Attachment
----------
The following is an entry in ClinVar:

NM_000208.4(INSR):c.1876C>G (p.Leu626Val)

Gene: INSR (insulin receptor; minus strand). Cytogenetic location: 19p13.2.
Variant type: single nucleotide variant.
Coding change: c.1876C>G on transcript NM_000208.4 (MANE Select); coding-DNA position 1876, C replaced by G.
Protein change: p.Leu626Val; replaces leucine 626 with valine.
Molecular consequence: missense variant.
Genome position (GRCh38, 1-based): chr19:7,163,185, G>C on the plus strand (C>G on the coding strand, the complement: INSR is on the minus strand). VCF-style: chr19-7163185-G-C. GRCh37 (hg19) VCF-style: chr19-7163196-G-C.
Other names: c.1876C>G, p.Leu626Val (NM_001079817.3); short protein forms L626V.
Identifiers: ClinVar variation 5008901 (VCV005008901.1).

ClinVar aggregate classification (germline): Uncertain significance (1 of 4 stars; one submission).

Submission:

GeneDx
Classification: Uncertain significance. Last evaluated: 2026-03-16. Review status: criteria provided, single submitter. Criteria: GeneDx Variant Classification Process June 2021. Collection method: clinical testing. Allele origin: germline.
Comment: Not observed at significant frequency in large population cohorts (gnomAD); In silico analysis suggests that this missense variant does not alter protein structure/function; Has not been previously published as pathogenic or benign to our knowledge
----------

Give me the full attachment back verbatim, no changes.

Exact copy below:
The following is an entry in ClinVar:

NM_000208.4(INSR):c.1876C>G (p.Leu626Val)

Gene: INSR (insulin receptor; minus strand). Cytogenetic location: 19p13.2.
Variant type: single nucleotide variant.
Coding change: c.1876C>G on transcript NM_000208.4 (MANE Select); coding-DNA position 1876, C replaced by G.
Protein change: p.Leu626Val; replaces leucine 626 with valine.
Molecular consequence: missense variant.
Genome position (GRCh38, 1-based): chr19:7,163,185, G>C on the plus strand (C>G on the coding strand, the complement: INSR is on the minus strand). VCF-style: chr19-7163185-G-C. GRCh37 (hg19) VCF-style: chr19-7163196-G-C.
Other names: c.1876C>G, p.Leu626Val (NM_001079817.3); short protein forms L626V.
Identifiers: ClinVar variation 5008901 (VCV005008901.1).

ClinVar aggregate classification (germline): Uncertain significance (1 of 4 stars; one submission).

Submission:

GeneDx
Classification: Uncertain significance. Last evaluated: 2026-03-16. Review status: criteria provided, single submitter. Criteria: GeneDx Variant Classification Process June 2021. Collection method: clinical testing. Allele origin: germline.
Comment: Not observed at significant frequency in large population cohorts (gnomAD); In silico analysis suggests that this missense variant does not alter protein structure/function; Has not been previously published as pathogenic or benign to our knowledge